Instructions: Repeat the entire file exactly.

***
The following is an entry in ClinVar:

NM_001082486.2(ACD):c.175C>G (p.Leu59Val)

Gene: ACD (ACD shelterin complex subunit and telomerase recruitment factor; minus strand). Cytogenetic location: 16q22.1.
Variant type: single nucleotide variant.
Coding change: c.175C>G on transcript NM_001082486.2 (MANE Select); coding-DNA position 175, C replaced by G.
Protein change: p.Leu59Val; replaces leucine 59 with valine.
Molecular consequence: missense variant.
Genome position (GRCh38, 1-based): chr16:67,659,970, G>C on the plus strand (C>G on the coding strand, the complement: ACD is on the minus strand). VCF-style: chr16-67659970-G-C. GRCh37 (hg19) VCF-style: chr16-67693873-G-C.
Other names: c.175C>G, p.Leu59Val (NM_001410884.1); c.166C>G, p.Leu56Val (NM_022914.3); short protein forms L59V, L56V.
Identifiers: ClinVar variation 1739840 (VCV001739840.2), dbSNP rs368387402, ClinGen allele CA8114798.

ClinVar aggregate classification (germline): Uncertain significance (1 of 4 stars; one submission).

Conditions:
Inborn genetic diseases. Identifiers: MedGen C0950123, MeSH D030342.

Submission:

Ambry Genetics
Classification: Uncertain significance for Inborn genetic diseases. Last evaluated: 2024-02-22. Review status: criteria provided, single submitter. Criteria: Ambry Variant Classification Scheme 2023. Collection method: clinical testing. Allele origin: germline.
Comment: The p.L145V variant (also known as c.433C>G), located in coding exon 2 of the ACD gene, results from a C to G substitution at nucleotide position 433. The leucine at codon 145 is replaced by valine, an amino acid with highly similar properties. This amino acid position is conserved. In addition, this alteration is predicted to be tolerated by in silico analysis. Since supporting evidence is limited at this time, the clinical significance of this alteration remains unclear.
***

The following is an entry in ClinVar:

NM_001082486.2(ACD):c.175C>G (p.Leu59Val)

Gene: ACD (ACD shelterin complex subunit and telomerase recruitment factor; minus strand). Cytogenetic location: 16q22.1.
Variant type: single nucleotide variant.
Coding change: c.175C>G on transcript NM_001082486.2 (MANE Select); coding-DNA position 175, C replaced by G.
Protein change: p.Leu59Val; replaces leucine 59 with valine.
Molecular consequence: missense variant.
Genome position (GRCh38, 1-based): chr16:67,659,970, G>C on the plus strand (C>G on the coding strand, the complement: ACD is on the minus strand). VCF-style: chr16-67659970-G-C. GRCh37 (hg19) VCF-style: chr16-67693873-G-C.
Other names: c.175C>G, p.Leu59Val (NM_001410884.1); c.166C>G, p.Leu56Val (NM_022914.3); short protein forms L59V, L56V.
Identifiers: ClinVar variation 1739840 (VCV001739840.2), dbSNP rs368387402, ClinGen allele CA8114798.

ClinVar aggregate classification (germline): Uncertain significance (1 of 4 stars; one submission).

Conditions:
Inborn genetic diseases. Identifiers: MedGen C0950123, MeSH D030342.

Submission:

Ambry Genetics
Classification: Uncertain significance for Inborn genetic diseases. Last evaluated: 2024-02-22. Review status: criteria provided, single submitter. Criteria: Ambry Variant Classification Scheme 2023. Collection method: clinical testing. Allele origin: germline.
Comment: The p.L145V variant (also known as c.433C>G), located in coding exon 2 of the ACD gene, results from a C to G substitution at nucleotide position 433. The leucine at codon 145 is replaced by valine, an amino acid with highly similar properties. This amino acid position is conserved. In addition, this alteration is predicted to be tolerated by in silico analysis. Since supporting evidence is limited at this time, the clinical significance of this alteration remains unclear.